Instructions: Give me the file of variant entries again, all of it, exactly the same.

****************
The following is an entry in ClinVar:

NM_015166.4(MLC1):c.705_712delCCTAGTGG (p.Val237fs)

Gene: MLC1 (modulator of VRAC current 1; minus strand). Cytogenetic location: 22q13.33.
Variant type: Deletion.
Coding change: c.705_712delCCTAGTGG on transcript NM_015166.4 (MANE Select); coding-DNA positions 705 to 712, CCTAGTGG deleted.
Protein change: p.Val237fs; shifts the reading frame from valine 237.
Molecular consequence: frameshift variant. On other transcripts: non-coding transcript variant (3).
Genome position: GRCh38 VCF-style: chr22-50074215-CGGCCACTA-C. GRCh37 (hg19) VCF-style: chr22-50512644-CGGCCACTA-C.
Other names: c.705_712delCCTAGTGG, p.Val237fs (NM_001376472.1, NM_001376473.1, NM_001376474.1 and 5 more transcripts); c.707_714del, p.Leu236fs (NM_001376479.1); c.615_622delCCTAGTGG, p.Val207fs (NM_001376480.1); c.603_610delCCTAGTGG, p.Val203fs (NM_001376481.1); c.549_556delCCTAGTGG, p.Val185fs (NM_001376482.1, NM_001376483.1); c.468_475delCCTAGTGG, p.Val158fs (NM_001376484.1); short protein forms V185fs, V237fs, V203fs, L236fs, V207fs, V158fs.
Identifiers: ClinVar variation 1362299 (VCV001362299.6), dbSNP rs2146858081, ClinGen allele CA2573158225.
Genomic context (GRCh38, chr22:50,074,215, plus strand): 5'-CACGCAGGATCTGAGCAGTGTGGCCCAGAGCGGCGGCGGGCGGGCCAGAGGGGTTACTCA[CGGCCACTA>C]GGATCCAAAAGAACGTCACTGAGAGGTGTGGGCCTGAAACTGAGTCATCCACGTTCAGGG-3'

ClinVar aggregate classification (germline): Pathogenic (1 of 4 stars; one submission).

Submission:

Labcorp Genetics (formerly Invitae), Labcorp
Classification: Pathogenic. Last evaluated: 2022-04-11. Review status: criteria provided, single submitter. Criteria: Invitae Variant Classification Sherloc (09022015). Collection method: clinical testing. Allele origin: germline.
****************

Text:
The following is an entry in ClinVar:

NM_015166.4(MLC1):c.705_712delCCTAGTGG (p.Val237fs)

Gene: MLC1 (modulator of VRAC current 1; minus strand). Cytogenetic location: 22q13.33.
Variant type: Deletion.
Coding change: c.705_712delCCTAGTGG on transcript NM_015166.4 (MANE Select); coding-DNA positions 705 to 712, CCTAGTGG deleted.
Protein change: p.Val237fs; shifts the reading frame from valine 237.
Molecular consequence: frameshift variant. On other transcripts: non-coding transcript variant (3).
Genome position: GRCh38 VCF-style: chr22-50074215-CGGCCACTA-C. GRCh37 (hg19) VCF-style: chr22-50512644-CGGCCACTA-C.
Other names: c.705_712delCCTAGTGG, p.Val237fs (NM_001376472.1, NM_001376473.1, NM_001376474.1 and 5 more transcripts); c.707_714del, p.Leu236fs (NM_001376479.1); c.615_622delCCTAGTGG, p.Val207fs (NM_001376480.1); c.603_610delCCTAGTGG, p.Val203fs (NM_001376481.1); c.549_556delCCTAGTGG, p.Val185fs (NM_001376482.1, NM_001376483.1); c.468_475delCCTAGTGG, p.Val158fs (NM_001376484.1); short protein forms V185fs, V237fs, V203fs, L236fs, V207fs, V158fs.
Identifiers: ClinVar variation 1362299 (VCV001362299.6), dbSNP rs2146858081, ClinGen allele CA2573158225.
Genomic context (GRCh38, chr22:50,074,215, plus strand): 5'-CACGCAGGATCTGAGCAGTGTGGCCCAGAGCGGCGGCGGGCGGGCCAGAGGGGTTACTCA[CGGCCACTA>C]GGATCCAAAAGAACGTCACTGAGAGGTGTGGGCCTGAAACTGAGTCATCCACGTTCAGGG-3'

ClinVar aggregate classification (germline): Pathogenic (1 of 4 stars; one submission).

Submission:

Labcorp Genetics (formerly Invitae), Labcorp
Classification: Pathogenic. Last evaluated: 2022-04-11. Review status: criteria provided, single submitter. Criteria: Invitae Variant Classification Sherloc (09022015). Collection method: clinical testing. Allele origin: germline.